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Preface: When I was a kid playing on the Ohio River, I knew the barges were out there and kept my distance. Only in the past few years have I been able to rub shoulders with towboat captains, and hearing their perspectives has been truly eye-opening. If this article saves even one boater, it is well worth the time I put into writing it!


"Why Towboats Should be Treated Like Mules"

by, Capt. Eric


I recently talked boats again with Capt. Steve Grossarth, who operates a 164' towboat for a Charleston-based coal company. Having spent most of his life on the rivers, Capt. Steve asked that I use my website to point out the danger to which recreational boaters often and unknowingly expose themselves.


Above, the M/V Detroit entering the McAlpine Lock. Note the captain's eye height relative to the front of the barges. Photo by Capt. Eric

To lay some groundwork, let's look at a trip down the Ohio River from a towboat captain's point of view. Twenty years ago, they would transmit "Se-cur-i-te" with their positions as they rounded bends and approached common landmarks. With the advent of AIS (Automatic Identifcation System) and their Class-A transponders, captains can see other commercial boats up to twenty miles away, so they're no longer surprised when they meet another large vessel. They can also use their onboard software to predict meeting situations with their counterparts, which they'll follow up with a call to the other vessel on the radio, "...see you on the two down by Six Mile...," for example.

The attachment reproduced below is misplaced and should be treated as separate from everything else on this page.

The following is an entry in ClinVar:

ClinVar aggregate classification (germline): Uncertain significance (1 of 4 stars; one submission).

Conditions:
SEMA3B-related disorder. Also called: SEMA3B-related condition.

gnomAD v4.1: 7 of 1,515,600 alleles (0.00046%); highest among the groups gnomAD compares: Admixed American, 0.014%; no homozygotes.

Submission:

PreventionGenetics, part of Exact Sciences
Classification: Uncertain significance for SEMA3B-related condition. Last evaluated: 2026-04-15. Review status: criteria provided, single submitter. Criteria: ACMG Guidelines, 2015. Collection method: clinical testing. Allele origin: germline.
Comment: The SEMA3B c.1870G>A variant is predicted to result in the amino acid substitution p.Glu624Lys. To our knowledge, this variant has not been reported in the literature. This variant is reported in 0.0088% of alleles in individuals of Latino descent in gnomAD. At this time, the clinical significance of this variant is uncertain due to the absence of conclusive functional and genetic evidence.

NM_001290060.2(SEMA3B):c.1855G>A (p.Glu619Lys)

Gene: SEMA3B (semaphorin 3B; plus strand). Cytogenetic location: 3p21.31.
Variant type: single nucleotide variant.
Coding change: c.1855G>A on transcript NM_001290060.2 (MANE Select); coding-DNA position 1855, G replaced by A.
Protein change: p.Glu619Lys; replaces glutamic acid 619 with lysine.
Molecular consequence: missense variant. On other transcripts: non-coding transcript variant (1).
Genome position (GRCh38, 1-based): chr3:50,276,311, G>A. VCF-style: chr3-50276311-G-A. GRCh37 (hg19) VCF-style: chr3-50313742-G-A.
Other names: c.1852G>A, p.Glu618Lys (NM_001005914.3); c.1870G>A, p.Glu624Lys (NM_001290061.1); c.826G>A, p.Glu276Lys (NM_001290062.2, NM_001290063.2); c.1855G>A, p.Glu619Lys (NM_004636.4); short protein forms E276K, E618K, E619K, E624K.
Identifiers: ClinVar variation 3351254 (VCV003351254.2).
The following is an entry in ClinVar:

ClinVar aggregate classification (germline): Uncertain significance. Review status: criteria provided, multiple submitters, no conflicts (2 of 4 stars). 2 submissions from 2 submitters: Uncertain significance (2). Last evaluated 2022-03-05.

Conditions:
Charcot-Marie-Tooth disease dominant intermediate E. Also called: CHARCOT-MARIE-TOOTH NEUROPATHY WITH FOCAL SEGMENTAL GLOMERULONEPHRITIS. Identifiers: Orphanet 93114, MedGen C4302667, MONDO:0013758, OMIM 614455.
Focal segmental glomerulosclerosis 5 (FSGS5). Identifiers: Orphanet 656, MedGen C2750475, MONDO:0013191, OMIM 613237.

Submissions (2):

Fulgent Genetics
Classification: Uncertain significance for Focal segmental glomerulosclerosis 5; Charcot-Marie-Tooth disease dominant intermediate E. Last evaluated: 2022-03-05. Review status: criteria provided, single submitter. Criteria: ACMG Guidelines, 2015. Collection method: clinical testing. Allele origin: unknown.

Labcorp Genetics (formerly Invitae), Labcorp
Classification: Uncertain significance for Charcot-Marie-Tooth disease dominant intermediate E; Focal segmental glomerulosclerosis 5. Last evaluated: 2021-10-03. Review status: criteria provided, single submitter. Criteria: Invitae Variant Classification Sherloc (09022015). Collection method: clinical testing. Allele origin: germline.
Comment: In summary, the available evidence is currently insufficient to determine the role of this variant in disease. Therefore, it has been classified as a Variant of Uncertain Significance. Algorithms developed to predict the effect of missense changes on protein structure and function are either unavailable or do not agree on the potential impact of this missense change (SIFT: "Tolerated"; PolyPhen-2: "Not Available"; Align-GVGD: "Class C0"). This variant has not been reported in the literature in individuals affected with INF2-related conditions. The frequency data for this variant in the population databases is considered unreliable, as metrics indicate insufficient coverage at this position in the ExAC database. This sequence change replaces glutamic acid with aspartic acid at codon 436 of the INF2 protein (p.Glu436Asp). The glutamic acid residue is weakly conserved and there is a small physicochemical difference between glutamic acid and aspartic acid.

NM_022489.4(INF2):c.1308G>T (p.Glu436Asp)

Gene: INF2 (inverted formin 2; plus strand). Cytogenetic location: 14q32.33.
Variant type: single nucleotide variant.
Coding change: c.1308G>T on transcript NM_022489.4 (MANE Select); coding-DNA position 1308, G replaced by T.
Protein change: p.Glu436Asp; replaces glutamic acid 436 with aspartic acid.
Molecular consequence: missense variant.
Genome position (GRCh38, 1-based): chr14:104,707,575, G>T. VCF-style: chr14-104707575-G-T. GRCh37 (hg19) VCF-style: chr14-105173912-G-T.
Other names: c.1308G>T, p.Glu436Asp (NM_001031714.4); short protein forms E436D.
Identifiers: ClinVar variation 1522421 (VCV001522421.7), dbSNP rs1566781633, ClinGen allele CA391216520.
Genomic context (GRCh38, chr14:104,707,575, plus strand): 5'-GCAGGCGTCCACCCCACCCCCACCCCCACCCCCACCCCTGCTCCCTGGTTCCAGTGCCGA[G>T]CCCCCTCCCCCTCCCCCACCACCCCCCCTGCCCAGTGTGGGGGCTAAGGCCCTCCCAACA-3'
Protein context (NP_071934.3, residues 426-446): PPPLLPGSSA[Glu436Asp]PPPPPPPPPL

Locally, the Belle of Louisville, Spirit of Jefferson and the C.Q. Princess will coordinate their moves with each other and the tows, which you can monitor on bridge-to-bridge VHF channel 13. If you're following the C.Q. Princess upriver from downtown and observe it make a large turn toward the shore, chances are pretty good that they've coordinated a passing with another vessel that's on the horizon. As these larger, slower-moving vessels make these coordinated adjustments several minutes before their passing, a large hole opens up in the channel.

Scenario 1: